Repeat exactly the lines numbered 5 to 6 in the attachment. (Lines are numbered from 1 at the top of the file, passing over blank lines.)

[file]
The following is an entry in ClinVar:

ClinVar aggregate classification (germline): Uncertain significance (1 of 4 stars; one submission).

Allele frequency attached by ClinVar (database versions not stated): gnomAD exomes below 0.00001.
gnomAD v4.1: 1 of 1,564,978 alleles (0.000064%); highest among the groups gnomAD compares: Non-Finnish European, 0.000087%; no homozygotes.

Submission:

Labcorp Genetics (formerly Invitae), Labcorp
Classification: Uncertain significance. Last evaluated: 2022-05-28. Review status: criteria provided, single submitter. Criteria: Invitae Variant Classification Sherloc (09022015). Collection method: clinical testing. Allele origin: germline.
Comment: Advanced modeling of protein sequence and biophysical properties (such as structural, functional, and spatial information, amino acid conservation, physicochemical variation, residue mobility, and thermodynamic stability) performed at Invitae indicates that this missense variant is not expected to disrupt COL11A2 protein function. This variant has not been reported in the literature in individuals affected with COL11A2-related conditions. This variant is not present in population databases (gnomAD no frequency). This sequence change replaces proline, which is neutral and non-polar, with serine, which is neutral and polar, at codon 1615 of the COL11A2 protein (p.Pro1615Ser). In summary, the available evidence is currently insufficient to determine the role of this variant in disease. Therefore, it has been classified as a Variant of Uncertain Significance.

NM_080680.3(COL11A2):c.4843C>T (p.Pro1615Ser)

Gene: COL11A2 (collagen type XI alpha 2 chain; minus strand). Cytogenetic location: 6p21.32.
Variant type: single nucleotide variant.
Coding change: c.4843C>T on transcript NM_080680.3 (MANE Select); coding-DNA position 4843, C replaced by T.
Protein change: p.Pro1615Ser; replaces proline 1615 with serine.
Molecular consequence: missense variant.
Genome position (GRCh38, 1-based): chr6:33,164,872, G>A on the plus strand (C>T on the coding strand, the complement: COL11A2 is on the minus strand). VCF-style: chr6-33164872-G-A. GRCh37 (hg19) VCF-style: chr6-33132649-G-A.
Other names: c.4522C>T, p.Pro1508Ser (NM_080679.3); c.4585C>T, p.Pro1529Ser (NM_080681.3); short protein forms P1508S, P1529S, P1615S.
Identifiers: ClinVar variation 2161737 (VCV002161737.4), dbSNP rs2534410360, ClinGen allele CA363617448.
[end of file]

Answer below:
Submission:

Labcorp Genetics (formerly Invitae), Labcorp